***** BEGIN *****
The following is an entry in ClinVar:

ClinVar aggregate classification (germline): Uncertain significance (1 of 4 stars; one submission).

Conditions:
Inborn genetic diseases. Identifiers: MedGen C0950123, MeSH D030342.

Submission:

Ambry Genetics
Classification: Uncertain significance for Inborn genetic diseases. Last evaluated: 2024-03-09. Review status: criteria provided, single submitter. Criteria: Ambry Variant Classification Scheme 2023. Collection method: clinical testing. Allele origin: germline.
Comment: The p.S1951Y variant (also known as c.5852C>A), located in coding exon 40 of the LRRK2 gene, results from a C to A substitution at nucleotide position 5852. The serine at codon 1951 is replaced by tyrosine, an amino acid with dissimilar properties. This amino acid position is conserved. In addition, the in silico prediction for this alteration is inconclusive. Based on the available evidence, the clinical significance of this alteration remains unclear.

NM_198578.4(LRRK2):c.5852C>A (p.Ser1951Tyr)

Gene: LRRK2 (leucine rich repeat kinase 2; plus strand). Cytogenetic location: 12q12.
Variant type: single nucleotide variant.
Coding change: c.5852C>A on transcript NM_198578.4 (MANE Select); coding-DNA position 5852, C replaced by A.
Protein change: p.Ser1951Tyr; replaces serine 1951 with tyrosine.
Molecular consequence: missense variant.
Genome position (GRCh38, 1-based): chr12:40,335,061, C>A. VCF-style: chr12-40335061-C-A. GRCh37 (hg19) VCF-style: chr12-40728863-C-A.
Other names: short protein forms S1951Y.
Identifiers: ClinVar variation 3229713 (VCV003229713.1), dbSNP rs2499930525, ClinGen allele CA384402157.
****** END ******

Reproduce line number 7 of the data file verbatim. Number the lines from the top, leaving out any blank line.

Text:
Classification: Uncertain significance for Inborn genetic diseases. Last evaluated: 2024-03-09. Review status: criteria provided, single submitter. Criteria: Ambry Variant Classification Scheme 2023. Collection method: clinical testing. Allele origin: germline.